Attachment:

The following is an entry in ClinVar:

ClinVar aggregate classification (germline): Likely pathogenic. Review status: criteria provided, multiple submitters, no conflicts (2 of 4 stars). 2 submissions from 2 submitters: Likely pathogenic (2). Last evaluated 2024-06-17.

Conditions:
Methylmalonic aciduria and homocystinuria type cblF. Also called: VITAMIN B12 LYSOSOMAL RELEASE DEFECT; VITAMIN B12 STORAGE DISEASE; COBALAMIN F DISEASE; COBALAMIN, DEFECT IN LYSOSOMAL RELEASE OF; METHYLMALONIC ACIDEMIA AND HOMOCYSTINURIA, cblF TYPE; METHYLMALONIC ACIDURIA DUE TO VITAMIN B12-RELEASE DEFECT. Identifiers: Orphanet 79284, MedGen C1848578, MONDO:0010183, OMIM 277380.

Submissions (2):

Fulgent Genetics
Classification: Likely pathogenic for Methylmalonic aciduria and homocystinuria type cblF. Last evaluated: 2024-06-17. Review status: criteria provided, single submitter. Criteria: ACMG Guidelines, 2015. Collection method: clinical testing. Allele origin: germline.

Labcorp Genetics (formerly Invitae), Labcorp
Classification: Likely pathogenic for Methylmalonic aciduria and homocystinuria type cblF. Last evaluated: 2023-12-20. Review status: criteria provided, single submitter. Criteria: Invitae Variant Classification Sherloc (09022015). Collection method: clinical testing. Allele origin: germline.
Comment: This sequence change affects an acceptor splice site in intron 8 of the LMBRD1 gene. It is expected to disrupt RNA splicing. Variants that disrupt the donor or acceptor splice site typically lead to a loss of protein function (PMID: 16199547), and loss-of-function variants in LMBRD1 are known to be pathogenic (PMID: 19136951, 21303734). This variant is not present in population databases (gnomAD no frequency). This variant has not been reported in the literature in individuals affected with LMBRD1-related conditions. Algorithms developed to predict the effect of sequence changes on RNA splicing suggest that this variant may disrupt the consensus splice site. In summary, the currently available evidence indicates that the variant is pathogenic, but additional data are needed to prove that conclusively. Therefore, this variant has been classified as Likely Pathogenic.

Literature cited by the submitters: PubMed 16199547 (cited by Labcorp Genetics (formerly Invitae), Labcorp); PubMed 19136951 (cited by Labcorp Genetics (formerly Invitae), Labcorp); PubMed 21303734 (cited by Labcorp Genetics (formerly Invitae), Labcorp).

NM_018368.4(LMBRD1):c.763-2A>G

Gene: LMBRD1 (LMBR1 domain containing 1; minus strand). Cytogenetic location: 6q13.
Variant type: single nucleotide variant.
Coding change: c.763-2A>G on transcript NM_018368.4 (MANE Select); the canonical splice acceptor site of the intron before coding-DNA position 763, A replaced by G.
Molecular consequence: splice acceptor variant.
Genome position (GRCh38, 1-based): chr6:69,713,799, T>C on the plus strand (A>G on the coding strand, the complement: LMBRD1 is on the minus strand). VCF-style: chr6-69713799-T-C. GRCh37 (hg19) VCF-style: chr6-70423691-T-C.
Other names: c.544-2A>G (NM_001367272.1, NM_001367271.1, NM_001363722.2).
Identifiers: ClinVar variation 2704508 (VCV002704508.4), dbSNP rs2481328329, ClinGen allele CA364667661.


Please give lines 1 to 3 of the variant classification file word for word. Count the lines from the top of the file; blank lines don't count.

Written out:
The following is an entry in ClinVar:

ClinVar aggregate classification (germline): Likely pathogenic. Review status: criteria provided, multiple submitters, no conflicts (2 of 4 stars). 2 submissions from 2 submitters: Likely pathogenic (2). Last evaluated 2024-06-17.

Conditions: